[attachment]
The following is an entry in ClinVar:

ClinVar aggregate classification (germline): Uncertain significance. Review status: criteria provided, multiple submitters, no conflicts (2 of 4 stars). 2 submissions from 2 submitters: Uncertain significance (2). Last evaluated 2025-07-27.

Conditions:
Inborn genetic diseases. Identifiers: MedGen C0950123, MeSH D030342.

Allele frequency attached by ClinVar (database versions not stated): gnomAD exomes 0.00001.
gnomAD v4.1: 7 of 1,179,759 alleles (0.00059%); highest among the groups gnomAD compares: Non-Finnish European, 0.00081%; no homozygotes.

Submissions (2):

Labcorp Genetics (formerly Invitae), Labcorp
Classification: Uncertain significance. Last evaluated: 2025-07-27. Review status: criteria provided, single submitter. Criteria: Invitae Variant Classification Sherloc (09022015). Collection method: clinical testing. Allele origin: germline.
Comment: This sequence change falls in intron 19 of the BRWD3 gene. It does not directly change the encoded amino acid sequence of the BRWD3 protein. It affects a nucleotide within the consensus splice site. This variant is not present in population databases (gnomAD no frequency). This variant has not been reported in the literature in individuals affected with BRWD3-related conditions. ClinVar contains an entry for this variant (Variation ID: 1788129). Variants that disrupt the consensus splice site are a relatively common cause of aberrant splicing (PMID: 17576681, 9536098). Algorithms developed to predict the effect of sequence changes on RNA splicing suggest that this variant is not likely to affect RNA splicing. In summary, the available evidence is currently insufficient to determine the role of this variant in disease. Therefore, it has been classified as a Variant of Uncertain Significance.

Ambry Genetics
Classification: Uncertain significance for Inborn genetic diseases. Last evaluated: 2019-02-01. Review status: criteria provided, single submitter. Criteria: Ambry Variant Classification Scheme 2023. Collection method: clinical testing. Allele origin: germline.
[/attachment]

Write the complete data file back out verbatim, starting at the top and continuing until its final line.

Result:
The following is an entry in ClinVar:

ClinVar aggregate classification (germline): Uncertain significance. Review status: criteria provided, multiple submitters, no conflicts (2 of 4 stars). 2 submissions from 2 submitters: Uncertain significance (2). Last evaluated 2025-07-27.

Conditions:
Inborn genetic diseases. Identifiers: MedGen C0950123, MeSH D030342.

Allele frequency attached by ClinVar (database versions not stated): gnomAD exomes 0.00001.
gnomAD v4.1: 7 of 1,179,759 alleles (0.00059%); highest among the groups gnomAD compares: Non-Finnish European, 0.00081%; no homozygotes.

Submissions (2):

Labcorp Genetics (formerly Invitae), Labcorp
Classification: Uncertain significance. Last evaluated: 2025-07-27. Review status: criteria provided, single submitter. Criteria: Invitae Variant Classification Sherloc (09022015). Collection method: clinical testing. Allele origin: germline.
Comment: This sequence change falls in intron 19 of the BRWD3 gene. It does not directly change the encoded amino acid sequence of the BRWD3 protein. It affects a nucleotide within the consensus splice site. This variant is not present in population databases (gnomAD no frequency). This variant has not been reported in the literature in individuals affected with BRWD3-related conditions. ClinVar contains an entry for this variant (Variation ID: 1788129). Variants that disrupt the consensus splice site are a relatively common cause of aberrant splicing (PMID: 17576681, 9536098). Algorithms developed to predict the effect of sequence changes on RNA splicing suggest that this variant is not likely to affect RNA splicing. In summary, the available evidence is currently insufficient to determine the role of this variant in disease. Therefore, it has been classified as a Variant of Uncertain Significance.

Ambry Genetics
Classification: Uncertain significance for Inborn genetic diseases. Last evaluated: 2019-02-01. Review status: criteria provided, single submitter. Criteria: Ambry Variant Classification Scheme 2023. Collection method: clinical testing. Allele origin: germline.